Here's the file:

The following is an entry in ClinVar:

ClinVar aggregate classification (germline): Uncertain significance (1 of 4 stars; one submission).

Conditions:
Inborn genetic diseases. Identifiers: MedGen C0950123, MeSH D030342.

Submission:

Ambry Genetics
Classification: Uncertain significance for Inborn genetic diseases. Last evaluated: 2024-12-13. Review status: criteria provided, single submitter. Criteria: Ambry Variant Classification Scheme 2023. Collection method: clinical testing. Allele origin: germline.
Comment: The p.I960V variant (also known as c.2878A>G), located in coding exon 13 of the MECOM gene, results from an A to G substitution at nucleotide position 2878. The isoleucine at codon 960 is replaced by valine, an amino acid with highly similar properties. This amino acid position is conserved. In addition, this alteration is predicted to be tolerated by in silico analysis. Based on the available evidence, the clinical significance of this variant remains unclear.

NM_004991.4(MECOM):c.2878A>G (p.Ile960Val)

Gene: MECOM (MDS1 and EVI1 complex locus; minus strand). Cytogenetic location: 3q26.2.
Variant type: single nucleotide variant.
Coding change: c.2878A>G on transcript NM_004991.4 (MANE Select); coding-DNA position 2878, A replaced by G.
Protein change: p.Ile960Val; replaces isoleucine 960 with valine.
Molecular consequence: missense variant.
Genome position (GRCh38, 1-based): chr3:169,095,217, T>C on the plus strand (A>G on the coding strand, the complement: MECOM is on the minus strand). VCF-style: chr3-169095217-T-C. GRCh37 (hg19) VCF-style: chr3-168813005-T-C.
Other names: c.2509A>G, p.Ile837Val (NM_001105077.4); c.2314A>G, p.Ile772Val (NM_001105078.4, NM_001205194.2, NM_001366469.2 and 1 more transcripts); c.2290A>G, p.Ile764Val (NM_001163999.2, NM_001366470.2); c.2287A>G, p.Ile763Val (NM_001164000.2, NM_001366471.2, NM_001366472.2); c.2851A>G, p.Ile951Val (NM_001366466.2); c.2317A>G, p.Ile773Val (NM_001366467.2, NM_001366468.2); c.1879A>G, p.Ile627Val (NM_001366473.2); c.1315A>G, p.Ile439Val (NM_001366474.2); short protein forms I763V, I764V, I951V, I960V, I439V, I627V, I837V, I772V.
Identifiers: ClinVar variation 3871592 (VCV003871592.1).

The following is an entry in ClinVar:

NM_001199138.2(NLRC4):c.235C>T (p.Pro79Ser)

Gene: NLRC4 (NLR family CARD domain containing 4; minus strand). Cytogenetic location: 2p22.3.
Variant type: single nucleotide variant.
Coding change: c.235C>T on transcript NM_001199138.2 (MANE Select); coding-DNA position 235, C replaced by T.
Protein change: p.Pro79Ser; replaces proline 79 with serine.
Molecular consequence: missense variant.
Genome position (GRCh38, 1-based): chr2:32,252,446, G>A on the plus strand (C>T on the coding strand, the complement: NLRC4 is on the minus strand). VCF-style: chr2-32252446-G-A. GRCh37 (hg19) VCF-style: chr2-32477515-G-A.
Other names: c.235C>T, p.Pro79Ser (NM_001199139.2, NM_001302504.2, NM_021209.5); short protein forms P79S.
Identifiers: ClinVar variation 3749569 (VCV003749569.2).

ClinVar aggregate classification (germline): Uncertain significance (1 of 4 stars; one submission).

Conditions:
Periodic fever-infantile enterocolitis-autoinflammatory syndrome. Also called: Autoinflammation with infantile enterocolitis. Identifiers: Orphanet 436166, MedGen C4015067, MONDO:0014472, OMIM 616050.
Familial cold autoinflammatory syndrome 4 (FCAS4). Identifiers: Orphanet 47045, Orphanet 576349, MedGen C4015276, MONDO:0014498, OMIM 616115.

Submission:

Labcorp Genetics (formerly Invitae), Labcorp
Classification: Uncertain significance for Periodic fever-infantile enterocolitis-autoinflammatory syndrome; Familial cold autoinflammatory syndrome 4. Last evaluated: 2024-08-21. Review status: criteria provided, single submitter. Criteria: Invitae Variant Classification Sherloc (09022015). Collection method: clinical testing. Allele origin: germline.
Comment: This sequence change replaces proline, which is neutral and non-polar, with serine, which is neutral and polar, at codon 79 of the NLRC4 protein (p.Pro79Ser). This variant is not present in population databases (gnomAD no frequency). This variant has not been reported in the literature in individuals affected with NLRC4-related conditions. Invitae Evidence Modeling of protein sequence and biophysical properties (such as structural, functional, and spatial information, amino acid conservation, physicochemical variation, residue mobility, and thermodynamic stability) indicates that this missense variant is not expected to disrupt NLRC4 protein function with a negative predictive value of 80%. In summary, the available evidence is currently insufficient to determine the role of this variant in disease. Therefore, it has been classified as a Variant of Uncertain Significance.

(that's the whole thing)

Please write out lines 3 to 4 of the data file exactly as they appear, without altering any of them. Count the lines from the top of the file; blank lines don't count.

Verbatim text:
Conditions:
Inborn genetic diseases. Identifiers: MedGen C0950123, MeSH D030342.